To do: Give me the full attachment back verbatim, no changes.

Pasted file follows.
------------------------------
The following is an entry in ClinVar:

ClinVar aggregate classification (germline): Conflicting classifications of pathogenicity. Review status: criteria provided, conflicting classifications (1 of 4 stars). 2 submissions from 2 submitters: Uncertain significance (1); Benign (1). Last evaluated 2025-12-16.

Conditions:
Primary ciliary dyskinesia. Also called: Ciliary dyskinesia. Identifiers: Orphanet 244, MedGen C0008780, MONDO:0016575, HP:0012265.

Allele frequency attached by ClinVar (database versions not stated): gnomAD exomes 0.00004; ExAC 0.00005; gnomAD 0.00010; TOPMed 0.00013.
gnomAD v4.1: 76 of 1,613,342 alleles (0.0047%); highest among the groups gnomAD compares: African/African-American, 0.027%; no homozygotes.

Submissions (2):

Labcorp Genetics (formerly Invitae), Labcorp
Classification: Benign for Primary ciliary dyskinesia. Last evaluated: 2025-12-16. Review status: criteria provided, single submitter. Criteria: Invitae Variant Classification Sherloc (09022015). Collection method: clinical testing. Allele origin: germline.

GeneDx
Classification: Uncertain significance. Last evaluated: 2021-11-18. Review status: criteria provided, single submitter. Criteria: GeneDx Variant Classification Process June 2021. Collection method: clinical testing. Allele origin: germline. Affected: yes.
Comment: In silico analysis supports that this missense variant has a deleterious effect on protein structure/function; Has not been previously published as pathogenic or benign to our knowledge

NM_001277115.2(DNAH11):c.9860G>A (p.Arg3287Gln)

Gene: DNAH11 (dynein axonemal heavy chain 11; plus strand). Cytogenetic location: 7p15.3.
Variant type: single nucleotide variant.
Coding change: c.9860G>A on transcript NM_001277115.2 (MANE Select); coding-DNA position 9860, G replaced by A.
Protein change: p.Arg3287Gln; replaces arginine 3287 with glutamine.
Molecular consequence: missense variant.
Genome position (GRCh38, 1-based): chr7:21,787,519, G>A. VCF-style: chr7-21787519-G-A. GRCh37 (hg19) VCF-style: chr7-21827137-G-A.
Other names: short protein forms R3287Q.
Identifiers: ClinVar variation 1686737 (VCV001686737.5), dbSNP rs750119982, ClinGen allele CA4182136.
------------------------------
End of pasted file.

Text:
The following is an entry in ClinVar:

ClinVar aggregate classification (germline): Conflicting classifications of pathogenicity. Review status: criteria provided, conflicting classifications (1 of 4 stars). 2 submissions from 2 submitters: Uncertain significance (1); Benign (1). Last evaluated 2025-12-16.

Conditions:
Primary ciliary dyskinesia. Also called: Ciliary dyskinesia. Identifiers: Orphanet 244, MedGen C0008780, MONDO:0016575, HP:0012265.

Allele frequency attached by ClinVar (database versions not stated): gnomAD exomes 0.00004; ExAC 0.00005; gnomAD 0.00010; TOPMed 0.00013.
gnomAD v4.1: 76 of 1,613,342 alleles (0.0047%); highest among the groups gnomAD compares: African/African-American, 0.027%; no homozygotes.

Submissions (2):

Labcorp Genetics (formerly Invitae), Labcorp
Classification: Benign for Primary ciliary dyskinesia. Last evaluated: 2025-12-16. Review status: criteria provided, single submitter. Criteria: Invitae Variant Classification Sherloc (09022015). Collection method: clinical testing. Allele origin: germline.

GeneDx
Classification: Uncertain significance. Last evaluated: 2021-11-18. Review status: criteria provided, single submitter. Criteria: GeneDx Variant Classification Process June 2021. Collection method: clinical testing. Allele origin: germline. Affected: yes.
Comment: In silico analysis supports that this missense variant has a deleterious effect on protein structure/function; Has not been previously published as pathogenic or benign to our knowledge

NM_001277115.2(DNAH11):c.9860G>A (p.Arg3287Gln)

Gene: DNAH11 (dynein axonemal heavy chain 11; plus strand). Cytogenetic location: 7p15.3.
Variant type: single nucleotide variant.
Coding change: c.9860G>A on transcript NM_001277115.2 (MANE Select); coding-DNA position 9860, G replaced by A.
Protein change: p.Arg3287Gln; replaces arginine 3287 with glutamine.
Molecular consequence: missense variant.
Genome position (GRCh38, 1-based): chr7:21,787,519, G>A. VCF-style: chr7-21787519-G-A. GRCh37 (hg19) VCF-style: chr7-21827137-G-A.
Other names: short protein forms R3287Q.
Identifiers: ClinVar variation 1686737 (VCV001686737.5), dbSNP rs750119982, ClinGen allele CA4182136.